What is Australia’s net carbon balance? • How does climate change and variability affect Australia’s carbon budget (sources and sinks; anthropogenic and biogenic)? • How much water is required for an ecosystem to sequester CO2?
Determining Australia’s net biogenic carbon & waterbalance by combining models and observations • Haverd et al (2012) Using multiple observation types to reduce uncertainty in Australia’s terrestrial carbon and water cycles, Biogeosciences Discuss., 9 (2012) • BIOS2 modelling environment • Multiple observations
BIOS2 Model Environment (Haverd et al, 2012) BIOS2 = CABLE-SLI-CASAcnp in AWAP operational frameworkCABLE = Community SLI = Soil-Litter-Iso CASAcnp =Atmosphere-Biosphere-Land • Soil hydrology, evaporation Biogeochemical modelExchange model • Soil & plant C, N, P Haverd et al. (2011)• Water, energy, carbon fluxes dynamicsWang et al. (2011) Wang et al. (2007)AWAP = Australian Water Availability Project• Meteorology and soil data• Continental processing framework• Model-Data FusionRaupach et al. (2009)
Determining Australia’s net biogenic carbon & waterbalance by combining models and observations • Haverd et al (2012) • BIOS2 modelling environment = CABLE + CASAcnp + SLI • Multiple data sets: • OzFlux carbon, water and energy fluxes • Streamflow from gauged catchments • Litterfall (leaf NPP) • Carbon pools (above ground biomass, soil carbon)
Including OzFlux data to constrain BIOS2 simulations of NPP (Net Primary Production) for Australian continent Prior estimate Eddy fluxes Streamflow Litterfall Eddy fluxes + Litterfall error bars = uncertainty Streamflow + Litterfall from propagated parameter Streamflow + Eddy fluxes uncertainties (1 std. dev.)Eddy fluxes + Litterfall + Streamflow 0 1 2 3 4 Net Primary Production (NPP) =y2.1 GT carbon per year NPP (GtC ) -1 Including OzFlux flux data yields the greatest reduction in uncertainty in NPP and ET
A reality check - comparing OzFlux measured GPP and BIOS2 simulationsOzFlux = ensembleannual cycleBIOS2 = long-termmean annual cycle
A reality check - comparing OzFlux measured ET and BIOS2 simulationsOzFlux = ensembleannual cycleBIOS2 = long-termmean annual cycle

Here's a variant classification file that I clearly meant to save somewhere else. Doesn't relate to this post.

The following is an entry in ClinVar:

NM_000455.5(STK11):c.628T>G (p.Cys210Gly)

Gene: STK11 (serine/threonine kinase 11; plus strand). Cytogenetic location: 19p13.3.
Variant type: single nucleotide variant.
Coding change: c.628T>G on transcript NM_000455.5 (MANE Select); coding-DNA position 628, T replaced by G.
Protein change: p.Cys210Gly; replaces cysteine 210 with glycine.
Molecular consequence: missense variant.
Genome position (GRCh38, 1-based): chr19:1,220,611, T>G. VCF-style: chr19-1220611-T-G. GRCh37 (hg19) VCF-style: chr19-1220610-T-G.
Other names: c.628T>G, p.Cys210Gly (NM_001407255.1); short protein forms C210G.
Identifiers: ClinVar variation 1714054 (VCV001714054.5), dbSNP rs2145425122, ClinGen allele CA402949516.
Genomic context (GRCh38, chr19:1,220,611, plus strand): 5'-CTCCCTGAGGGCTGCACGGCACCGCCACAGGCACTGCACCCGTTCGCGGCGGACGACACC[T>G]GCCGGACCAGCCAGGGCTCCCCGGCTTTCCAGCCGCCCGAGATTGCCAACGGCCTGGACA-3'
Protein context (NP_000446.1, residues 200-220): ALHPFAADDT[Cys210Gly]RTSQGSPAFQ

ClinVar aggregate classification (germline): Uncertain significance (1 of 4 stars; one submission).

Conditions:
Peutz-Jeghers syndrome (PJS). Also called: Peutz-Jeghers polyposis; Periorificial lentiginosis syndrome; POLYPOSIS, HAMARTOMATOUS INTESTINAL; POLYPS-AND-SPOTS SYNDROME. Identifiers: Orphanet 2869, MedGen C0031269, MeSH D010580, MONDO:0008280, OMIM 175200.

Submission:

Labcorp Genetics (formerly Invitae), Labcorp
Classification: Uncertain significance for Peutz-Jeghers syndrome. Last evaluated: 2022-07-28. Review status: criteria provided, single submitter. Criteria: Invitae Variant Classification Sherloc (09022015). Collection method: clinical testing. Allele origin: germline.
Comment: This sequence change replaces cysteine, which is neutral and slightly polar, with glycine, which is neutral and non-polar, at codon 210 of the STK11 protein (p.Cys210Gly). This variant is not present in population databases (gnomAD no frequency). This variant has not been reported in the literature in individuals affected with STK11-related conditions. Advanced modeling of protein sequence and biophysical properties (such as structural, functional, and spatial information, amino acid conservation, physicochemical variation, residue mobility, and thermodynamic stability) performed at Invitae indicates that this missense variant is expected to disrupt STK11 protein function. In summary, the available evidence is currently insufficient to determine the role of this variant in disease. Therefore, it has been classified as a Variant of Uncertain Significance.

A reality check - comparing OzFlux measured ET and BIOS2 simulationsMonthly AnnualMonthly Annual
Australia’s water and carbon balance from BIOS2, constrained by data Soil Evaporation• Energy, carbon, water budgets• 1990 – 2009 (monthly)• 5 km resolution• Using BIOS2 (CABLE + SLI + CASAcnp) Total NPP Transpiration
NPP (g m-2 d-1) 3pg 3 i AussieGrass BiosEquil Century 2 CenW dLdP Miami-oz12 mean NPP estimates 1 Miami Olsonfor Australia RFBN TMS(Roxburgh et al 2004) 0 Vast ET (mm y-1) ii AWAP7 mean ET estimates for 1000 AWRA GuerschmanAustralia NDTI etlook(King et al 2012) MODIS 500 0 Australia Savanna Tropics Warm Temp Cool Temp Mediterr Desert 1 2 3 4 5 6 A
Concluding Comments (1)• Climate mitigation and adaptation policy drivers requires a capability to determine carbon and water budgets at ecosystem to continental scales – TERN provides model – data research infrastructure needed – OzFlux + AusCover + Supersites + AusPlots + Soils• OzFlux data have been used to: – Test and improve the land surface model [CABLE] for Australian ecosystems. – CABLE is part of Australia’s newly developed global climate model [ACCESS] – Significantly reduce the uncertainty in estimated NPP for Australia, using CABLE as part of BIOS2
Concluding Comments (2)• Insights into the dynamic carbon and water budgets for the Australian continent, e.g.: – Large inter-annual variability in NPP driven by variation in available moisture – And larger than anthropogenic greenhouse gas emissions